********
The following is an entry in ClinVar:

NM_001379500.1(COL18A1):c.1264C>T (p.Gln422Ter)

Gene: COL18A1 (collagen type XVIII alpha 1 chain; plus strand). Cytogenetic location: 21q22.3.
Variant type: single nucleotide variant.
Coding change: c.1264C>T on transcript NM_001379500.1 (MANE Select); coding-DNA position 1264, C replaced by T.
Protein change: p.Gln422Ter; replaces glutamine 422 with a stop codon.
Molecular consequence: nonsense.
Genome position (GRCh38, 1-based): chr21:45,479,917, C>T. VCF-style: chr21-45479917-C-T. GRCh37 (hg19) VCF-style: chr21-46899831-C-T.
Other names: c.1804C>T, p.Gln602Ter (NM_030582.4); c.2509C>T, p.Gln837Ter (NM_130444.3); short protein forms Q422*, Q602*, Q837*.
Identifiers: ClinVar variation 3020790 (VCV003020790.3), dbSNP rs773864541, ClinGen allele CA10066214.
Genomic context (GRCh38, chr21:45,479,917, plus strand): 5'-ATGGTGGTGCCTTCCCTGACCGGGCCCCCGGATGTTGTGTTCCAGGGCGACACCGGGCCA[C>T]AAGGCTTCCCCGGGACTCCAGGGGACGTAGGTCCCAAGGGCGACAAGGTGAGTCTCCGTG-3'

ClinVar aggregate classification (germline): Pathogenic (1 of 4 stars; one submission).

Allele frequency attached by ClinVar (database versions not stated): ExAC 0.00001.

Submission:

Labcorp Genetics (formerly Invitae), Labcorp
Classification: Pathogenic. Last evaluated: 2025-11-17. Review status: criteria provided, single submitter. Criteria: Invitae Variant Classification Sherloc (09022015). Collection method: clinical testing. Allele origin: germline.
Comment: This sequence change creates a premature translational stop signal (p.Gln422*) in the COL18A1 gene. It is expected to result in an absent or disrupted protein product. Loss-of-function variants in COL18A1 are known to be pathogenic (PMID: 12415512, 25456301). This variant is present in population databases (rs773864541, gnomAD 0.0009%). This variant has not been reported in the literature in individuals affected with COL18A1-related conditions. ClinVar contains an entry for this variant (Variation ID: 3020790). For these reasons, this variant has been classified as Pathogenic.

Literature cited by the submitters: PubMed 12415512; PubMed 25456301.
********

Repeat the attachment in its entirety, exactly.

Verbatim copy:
The following is an entry in ClinVar:

NM_001379500.1(COL18A1):c.1264C>T (p.Gln422Ter)

Gene: COL18A1 (collagen type XVIII alpha 1 chain; plus strand). Cytogenetic location: 21q22.3.
Variant type: single nucleotide variant.
Coding change: c.1264C>T on transcript NM_001379500.1 (MANE Select); coding-DNA position 1264, C replaced by T.
Protein change: p.Gln422Ter; replaces glutamine 422 with a stop codon.
Molecular consequence: nonsense.
Genome position (GRCh38, 1-based): chr21:45,479,917, C>T. VCF-style: chr21-45479917-C-T. GRCh37 (hg19) VCF-style: chr21-46899831-C-T.
Other names: c.1804C>T, p.Gln602Ter (NM_030582.4); c.2509C>T, p.Gln837Ter (NM_130444.3); short protein forms Q422*, Q602*, Q837*.
Identifiers: ClinVar variation 3020790 (VCV003020790.3), dbSNP rs773864541, ClinGen allele CA10066214.
Genomic context (GRCh38, chr21:45,479,917, plus strand): 5'-ATGGTGGTGCCTTCCCTGACCGGGCCCCCGGATGTTGTGTTCCAGGGCGACACCGGGCCA[C>T]AAGGCTTCCCCGGGACTCCAGGGGACGTAGGTCCCAAGGGCGACAAGGTGAGTCTCCGTG-3'

ClinVar aggregate classification (germline): Pathogenic (1 of 4 stars; one submission).

Allele frequency attached by ClinVar (database versions not stated): ExAC 0.00001.

Submission:

Labcorp Genetics (formerly Invitae), Labcorp
Classification: Pathogenic. Last evaluated: 2025-11-17. Review status: criteria provided, single submitter. Criteria: Invitae Variant Classification Sherloc (09022015). Collection method: clinical testing. Allele origin: germline.
Comment: This sequence change creates a premature translational stop signal (p.Gln422*) in the COL18A1 gene. It is expected to result in an absent or disrupted protein product. Loss-of-function variants in COL18A1 are known to be pathogenic (PMID: 12415512, 25456301). This variant is present in population databases (rs773864541, gnomAD 0.0009%). This variant has not been reported in the literature in individuals affected with COL18A1-related conditions. ClinVar contains an entry for this variant (Variation ID: 3020790). For these reasons, this variant has been classified as Pathogenic.

Literature cited by the submitters: PubMed 12415512; PubMed 25456301.